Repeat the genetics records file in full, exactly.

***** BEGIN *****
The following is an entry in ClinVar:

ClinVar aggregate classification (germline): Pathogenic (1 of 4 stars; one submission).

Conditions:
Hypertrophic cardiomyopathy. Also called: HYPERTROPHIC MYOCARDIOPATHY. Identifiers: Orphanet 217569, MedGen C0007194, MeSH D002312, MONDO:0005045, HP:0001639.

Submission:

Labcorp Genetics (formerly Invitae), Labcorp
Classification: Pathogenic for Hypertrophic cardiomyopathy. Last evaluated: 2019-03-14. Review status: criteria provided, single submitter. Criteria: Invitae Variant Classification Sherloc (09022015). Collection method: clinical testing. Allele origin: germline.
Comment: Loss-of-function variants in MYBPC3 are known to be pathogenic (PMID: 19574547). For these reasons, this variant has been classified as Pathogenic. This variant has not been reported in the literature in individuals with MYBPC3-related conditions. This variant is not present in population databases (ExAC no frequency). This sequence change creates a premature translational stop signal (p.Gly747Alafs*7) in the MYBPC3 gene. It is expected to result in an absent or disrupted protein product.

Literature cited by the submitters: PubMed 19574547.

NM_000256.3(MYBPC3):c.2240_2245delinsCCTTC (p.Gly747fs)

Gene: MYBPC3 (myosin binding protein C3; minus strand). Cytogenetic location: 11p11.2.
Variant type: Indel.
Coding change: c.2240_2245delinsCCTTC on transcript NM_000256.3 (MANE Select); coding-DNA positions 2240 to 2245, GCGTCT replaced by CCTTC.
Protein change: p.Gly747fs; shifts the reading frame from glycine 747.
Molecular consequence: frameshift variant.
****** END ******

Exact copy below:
The following is an entry in ClinVar:

ClinVar aggregate classification (germline): Pathogenic (1 of 4 stars; one submission).

Conditions:
Hypertrophic cardiomyopathy. Also called: HYPERTROPHIC MYOCARDIOPATHY. Identifiers: Orphanet 217569, MedGen C0007194, MeSH D002312, MONDO:0005045, HP:0001639.

Submission:

Labcorp Genetics (formerly Invitae), Labcorp
Classification: Pathogenic for Hypertrophic cardiomyopathy. Last evaluated: 2019-03-14. Review status: criteria provided, single submitter. Criteria: Invitae Variant Classification Sherloc (09022015). Collection method: clinical testing. Allele origin: germline.
Comment: Loss-of-function variants in MYBPC3 are known to be pathogenic (PMID: 19574547). For these reasons, this variant has been classified as Pathogenic. This variant has not been reported in the literature in individuals with MYBPC3-related conditions. This variant is not present in population databases (ExAC no frequency). This sequence change creates a premature translational stop signal (p.Gly747Alafs*7) in the MYBPC3 gene. It is expected to result in an absent or disrupted protein product.

Literature cited by the submitters: PubMed 19574547.

NM_000256.3(MYBPC3):c.2240_2245delinsCCTTC (p.Gly747fs)

Gene: MYBPC3 (myosin binding protein C3; minus strand). Cytogenetic location: 11p11.2.
Variant type: Indel.
Coding change: c.2240_2245delinsCCTTC on transcript NM_000256.3 (MANE Select); coding-DNA positions 2240 to 2245, GCGTCT replaced by CCTTC.
Protein change: p.Gly747fs; shifts the reading frame from glycine 747.
Molecular consequence: frameshift variant.